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Tuesday, January 29, 2008

Benazir Bhutto - A Feminist?

I read an op-ed piece by Rafia Zakaria, (Rafia Zakaria is an attorney living in the United States where she teaches courses on Constitutional Law and Political Philosophy) in the Daily Times today with a very tongue in cheek heading Feminism: Women on top.

I cannot say with any certainty whether this was the heading given by the copy editor at the Times or her original heading.

I do not wish to take an issue with BB's feminism agenda, if there was one. Beena Sarwar, Asma Gilani and others are better qualified to write about it. My beef is an unfair comparison of BB with Hilary Clinton: apples and oranges.

The similarity of the criticisms levelled at the late Benazir Bhutto during her political career and those faced by Hillary Clinton literally a world away also present some lessons in terms of the particular gender-biased challenges faced by female political actors

This is painting with too broad a stroke and an unfair narration of events. There are too many variables.

But first the similarities. Both of them belonged to a political gharana. One was born and the other one married into one. Both are/were intelligent, bright and somewhat attractive women. Both portrayed a disregard of their husband's frailties. IN BB's case far longer than Hilary's dealing with Bill's Monica indiscretion.

The differences are both stark and gross.

While Hilary is yet to be tested as a President, BB had two shots at power and even by charitable accounts she did not have any positive or lasting contributions. That she was vying for a third opportunity reflects in equal measure the paucity of formidable opposition to the occupying army in Pakistan, her greed for power at any cost, and the stupor of the public masses.

And the other dissimilarities are more stark. Where to begin? Nepotism, sycophancy, corruption, abuse of power, ethnic cleansing. What is worse, BB showed no remorse either in her writings or her speeches.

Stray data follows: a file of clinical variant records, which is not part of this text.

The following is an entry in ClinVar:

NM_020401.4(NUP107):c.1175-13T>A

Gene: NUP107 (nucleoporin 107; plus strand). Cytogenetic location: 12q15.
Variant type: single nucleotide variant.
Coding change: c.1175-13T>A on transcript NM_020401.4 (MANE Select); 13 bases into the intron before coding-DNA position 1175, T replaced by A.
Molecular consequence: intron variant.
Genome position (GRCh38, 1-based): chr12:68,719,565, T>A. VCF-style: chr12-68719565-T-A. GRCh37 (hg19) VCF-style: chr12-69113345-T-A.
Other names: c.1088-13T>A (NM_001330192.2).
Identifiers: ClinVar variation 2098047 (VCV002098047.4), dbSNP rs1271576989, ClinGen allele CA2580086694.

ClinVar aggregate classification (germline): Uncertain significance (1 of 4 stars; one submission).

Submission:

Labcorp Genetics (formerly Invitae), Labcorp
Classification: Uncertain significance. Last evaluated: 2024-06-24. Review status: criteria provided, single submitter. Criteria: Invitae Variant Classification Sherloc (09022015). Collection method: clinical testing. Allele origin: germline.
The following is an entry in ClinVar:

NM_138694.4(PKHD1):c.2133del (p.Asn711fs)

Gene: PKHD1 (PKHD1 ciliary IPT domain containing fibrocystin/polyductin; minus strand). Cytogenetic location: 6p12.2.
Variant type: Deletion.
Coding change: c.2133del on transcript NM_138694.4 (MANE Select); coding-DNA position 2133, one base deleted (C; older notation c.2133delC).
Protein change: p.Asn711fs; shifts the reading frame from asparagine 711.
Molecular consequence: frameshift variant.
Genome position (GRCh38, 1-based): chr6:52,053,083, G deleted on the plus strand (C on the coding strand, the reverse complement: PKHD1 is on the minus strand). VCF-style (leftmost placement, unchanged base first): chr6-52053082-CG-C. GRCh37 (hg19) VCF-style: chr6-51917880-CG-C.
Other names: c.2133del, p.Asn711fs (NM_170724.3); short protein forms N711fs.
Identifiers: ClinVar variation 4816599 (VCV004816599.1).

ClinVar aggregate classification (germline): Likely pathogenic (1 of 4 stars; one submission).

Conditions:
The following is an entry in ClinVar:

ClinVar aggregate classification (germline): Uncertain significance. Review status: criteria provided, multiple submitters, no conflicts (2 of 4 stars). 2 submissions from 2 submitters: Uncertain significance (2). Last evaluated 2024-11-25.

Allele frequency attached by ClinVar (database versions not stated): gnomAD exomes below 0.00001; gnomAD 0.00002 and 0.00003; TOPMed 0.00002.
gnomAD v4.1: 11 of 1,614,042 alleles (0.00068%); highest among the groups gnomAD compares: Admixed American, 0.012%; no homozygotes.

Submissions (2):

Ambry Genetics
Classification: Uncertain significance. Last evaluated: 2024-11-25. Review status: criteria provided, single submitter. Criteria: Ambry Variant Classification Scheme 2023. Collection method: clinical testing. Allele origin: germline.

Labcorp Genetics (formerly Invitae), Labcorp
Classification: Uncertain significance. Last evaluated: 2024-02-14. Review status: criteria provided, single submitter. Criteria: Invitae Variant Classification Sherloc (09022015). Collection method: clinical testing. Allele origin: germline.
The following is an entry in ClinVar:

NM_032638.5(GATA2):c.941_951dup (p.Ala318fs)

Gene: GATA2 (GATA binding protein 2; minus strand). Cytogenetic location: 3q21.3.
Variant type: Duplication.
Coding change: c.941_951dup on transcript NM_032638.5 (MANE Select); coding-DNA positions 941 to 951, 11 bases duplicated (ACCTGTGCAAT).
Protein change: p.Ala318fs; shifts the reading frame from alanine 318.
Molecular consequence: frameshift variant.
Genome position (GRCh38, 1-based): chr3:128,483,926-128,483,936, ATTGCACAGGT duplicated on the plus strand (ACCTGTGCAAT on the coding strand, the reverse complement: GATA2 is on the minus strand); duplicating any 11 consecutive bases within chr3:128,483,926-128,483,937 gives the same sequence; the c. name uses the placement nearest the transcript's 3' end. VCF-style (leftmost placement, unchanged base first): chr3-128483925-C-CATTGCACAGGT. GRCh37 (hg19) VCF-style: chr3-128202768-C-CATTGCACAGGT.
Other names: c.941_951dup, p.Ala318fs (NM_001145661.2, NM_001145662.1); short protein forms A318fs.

Must we denounce Hilary or Benazir because of their last names that could pave the otherwise rough road to political power?

No, that would be unfair and shallow to do. But, we should not shirk away from calling a spade a spade.

In the Chairperson for Life's case, she did eventually treat the PPP as a jaagir - a family heirloom. And for now she has succeeded in installing her son as the Chairperson - oh - as a Co-Chairperson till he is groomed and finishes his studies. I pity the young man whom fortune has thrust in unchartered waters.

And, she swam against the corruption charges levied at her and her husband Asif Zardari. Check here, here, here, here, here, here, here and here. This reduces her incantations in speeches and in the election manifesto of the PPP to levels below a rodent's under belly. [an update: Chaudhry Aitezaz Ahsan wrote a clumn that appeared today in the daily times: in memoriam: Benazir Bhutto. I wish he would, someday, respond to the corruption charges against M/s Zardaris in the links provided above. And yes, this was a eulogy of sorts, but he cannot be blind to the obvious and his input would indeed be informed and useful.]

The search for a feminist leader must not be marred by a misguided search for perfection that blinds us to the courage and capabilities of real female leaders who have fought their way to the top.

I agree with this in full with this caveat: this should only apply till such time in future where we have elevated ourselves to the level where in judging people we become oblivious of their gender.

Is a true feminist leader only one whose ascendance to power is in no way trammelled by the presence of a husband or a father?

While this is the main thrust of Rafia Zakaria's article, will only make the following comment in passing.

There is a large body of men out there who support women in their daily and worldwide struggle for gender equality, for gender neutral laws, for end to discriminatory practices in the work place, for end to domestic abuse, for not being victimised in honour killings, for equal dignity and respect in front of law, for equal pay for same work. They may not subscribe to the feminist agenda in full. Some men may not even understand it as well. But they do support equality with dignity for all human beings.

If you read her articles, study her speeches you would conclude that Benazir Bhutto did not believe in this and when she did speak up on the odd occasion it was to pay lip service only. If you study her deeds while in power she comes off worse.

Her last will and testament, as read by the Asif (Mr. 10%) Zardari in Naudero, and testified as to its accuracy by her sister Sanam Bhutto is a proof of her medieval and fedual mindset - do as I say, don't do as I do.


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